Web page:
Grape Varieties: 30% Chardonnay, 70% Pinot Noir (incl. red wine 20%)
Dosage: 5 g/L
Dom Pérignon Rosé 2003 Champagne: same day delivery in London, next day UK mainland & free delivery on 6+ bottles. Dom Perignon Overview Vintage Overviews Grand & Premier Crus Explained
“Deeply fruity, beautifully spicy, and soothingly evolved nose screaming ripe Pinot plushness. Polished, pristinely fruity nose with a pretty gunpowdery touch. Strong, big palate coming with a notion of tannin. Blockbuster, winey, muscular style with the hallmark 2003 fluffy mousse. Less complexity than usual, a deep, winey vintage. Superb for 2003 but falls short to the greatest Dom Pérignon Rosés.”
“One of the positive surprises in this tasting, the 2003 Dom Pérignon Rosé is now finally beginning to put on a little weight, although it remains inward and very much tightly wound. It will be interesting to see how the Rosé develops. The 2003 Blanc has always been more impressive than the Rosé. This is the first time I have seen anything that suggests the gap between the two 2003 might narrow some day. Sweet exotic aromatics linger on a finish that remains marked by a slight element of astringency. Disgorged 2012.”
“Finely detailed in texture, with an expressive flavor profile of strawberry pâte de fruit, biscotti, ground anise and ginger, matched to vivid acidity and a rich, minerally character. Broad and creamy on the palate, featuring a long, echoing finish. Drink now through 2029.”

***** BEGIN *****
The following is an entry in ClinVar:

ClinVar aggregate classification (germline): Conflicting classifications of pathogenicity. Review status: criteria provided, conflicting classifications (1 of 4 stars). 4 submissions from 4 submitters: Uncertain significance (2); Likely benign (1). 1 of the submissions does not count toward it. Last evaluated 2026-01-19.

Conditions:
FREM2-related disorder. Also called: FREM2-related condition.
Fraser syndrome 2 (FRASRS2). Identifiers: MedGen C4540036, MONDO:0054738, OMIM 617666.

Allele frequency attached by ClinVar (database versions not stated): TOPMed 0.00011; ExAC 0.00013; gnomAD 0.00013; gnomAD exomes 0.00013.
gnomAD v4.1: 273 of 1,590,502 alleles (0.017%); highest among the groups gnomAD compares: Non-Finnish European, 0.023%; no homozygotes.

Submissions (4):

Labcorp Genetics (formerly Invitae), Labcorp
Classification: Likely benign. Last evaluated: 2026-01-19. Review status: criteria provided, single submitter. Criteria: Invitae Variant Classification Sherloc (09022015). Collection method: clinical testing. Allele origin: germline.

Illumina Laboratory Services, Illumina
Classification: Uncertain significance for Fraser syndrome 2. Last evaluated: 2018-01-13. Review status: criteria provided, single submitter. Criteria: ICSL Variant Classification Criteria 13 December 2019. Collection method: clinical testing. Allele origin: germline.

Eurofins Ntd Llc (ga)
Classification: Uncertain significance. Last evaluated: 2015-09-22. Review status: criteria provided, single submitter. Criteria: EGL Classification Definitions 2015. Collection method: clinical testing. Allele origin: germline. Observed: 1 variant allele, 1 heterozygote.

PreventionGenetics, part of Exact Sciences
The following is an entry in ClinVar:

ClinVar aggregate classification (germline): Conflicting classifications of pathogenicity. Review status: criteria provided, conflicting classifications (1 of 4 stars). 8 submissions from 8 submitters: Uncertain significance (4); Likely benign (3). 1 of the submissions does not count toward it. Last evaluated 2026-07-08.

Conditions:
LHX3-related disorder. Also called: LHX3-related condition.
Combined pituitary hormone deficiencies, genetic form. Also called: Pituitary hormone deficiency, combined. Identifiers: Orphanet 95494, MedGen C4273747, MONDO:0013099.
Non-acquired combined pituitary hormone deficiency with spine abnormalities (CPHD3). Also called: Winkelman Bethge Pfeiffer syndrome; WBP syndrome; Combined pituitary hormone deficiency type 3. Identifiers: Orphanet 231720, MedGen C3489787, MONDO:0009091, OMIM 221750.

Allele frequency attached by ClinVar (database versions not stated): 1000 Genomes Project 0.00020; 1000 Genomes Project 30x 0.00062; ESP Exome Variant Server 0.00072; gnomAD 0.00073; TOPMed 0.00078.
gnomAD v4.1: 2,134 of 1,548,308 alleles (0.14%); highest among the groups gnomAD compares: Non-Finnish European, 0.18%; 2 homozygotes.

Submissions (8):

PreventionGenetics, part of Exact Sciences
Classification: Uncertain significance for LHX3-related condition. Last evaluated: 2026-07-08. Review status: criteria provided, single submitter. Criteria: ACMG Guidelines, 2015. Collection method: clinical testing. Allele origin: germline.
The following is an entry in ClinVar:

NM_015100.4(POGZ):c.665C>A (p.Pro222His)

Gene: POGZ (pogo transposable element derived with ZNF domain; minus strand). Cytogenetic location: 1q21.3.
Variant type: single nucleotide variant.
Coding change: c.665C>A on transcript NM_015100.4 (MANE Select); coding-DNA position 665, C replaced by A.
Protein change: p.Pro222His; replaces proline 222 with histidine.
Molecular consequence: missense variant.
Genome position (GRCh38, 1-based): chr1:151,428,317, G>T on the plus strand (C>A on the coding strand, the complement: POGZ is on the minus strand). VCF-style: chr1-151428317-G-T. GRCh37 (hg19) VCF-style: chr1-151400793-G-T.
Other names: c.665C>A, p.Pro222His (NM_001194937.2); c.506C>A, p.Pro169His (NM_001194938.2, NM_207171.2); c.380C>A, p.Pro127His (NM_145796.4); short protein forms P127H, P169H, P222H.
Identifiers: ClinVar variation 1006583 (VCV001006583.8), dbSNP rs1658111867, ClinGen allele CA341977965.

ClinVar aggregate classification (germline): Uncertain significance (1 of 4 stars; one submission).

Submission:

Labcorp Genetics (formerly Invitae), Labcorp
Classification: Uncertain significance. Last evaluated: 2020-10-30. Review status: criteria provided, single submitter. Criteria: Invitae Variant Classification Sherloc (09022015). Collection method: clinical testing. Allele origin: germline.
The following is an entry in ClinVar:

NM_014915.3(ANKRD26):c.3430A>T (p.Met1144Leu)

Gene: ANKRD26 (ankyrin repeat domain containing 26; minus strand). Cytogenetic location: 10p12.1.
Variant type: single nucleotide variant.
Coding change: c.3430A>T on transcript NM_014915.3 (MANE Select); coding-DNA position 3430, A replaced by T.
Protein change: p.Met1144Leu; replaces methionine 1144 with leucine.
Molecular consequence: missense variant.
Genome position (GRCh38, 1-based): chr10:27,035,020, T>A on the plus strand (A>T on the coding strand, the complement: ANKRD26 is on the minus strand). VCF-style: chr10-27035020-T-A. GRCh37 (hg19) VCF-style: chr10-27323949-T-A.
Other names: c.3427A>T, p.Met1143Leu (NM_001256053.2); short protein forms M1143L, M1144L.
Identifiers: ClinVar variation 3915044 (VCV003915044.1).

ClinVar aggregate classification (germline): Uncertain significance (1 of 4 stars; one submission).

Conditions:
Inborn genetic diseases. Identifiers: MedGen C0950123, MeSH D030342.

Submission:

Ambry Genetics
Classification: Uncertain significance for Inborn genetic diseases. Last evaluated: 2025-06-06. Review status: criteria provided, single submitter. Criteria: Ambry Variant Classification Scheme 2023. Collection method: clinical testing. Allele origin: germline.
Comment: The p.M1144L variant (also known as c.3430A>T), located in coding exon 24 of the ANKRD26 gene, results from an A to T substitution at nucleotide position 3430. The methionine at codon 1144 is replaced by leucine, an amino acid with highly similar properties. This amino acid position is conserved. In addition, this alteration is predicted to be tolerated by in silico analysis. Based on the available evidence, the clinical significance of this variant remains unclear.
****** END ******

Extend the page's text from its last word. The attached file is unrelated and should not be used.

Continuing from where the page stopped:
“The Dom Pérignon team continue to make a strong statement with their roses. And the 2003 vintage certainly helped them by providing relatively bumptious, full-on ingredients. This wine is a pale tomato red - much deeper than most other pink champagnes - with a distinctly orange tinge thanks to the wine's age. This wine, designed for drinking with food, is big and almost Grenache-like!!! The finish is dry but along the way there are some strawberry notes and a suggestion of long oak ageing. I keep thinking of Tondonia Rosado (another complex, long-aged pink, though from Rioja)! Not that persistent, this lip-smacking wine is a bit of a cheeky chappie. Almost more of a defiant statement that flies in the face of conventional rosé wisdom than a wine. Very full - definitely for the table rather than a refreshing aperitif style.”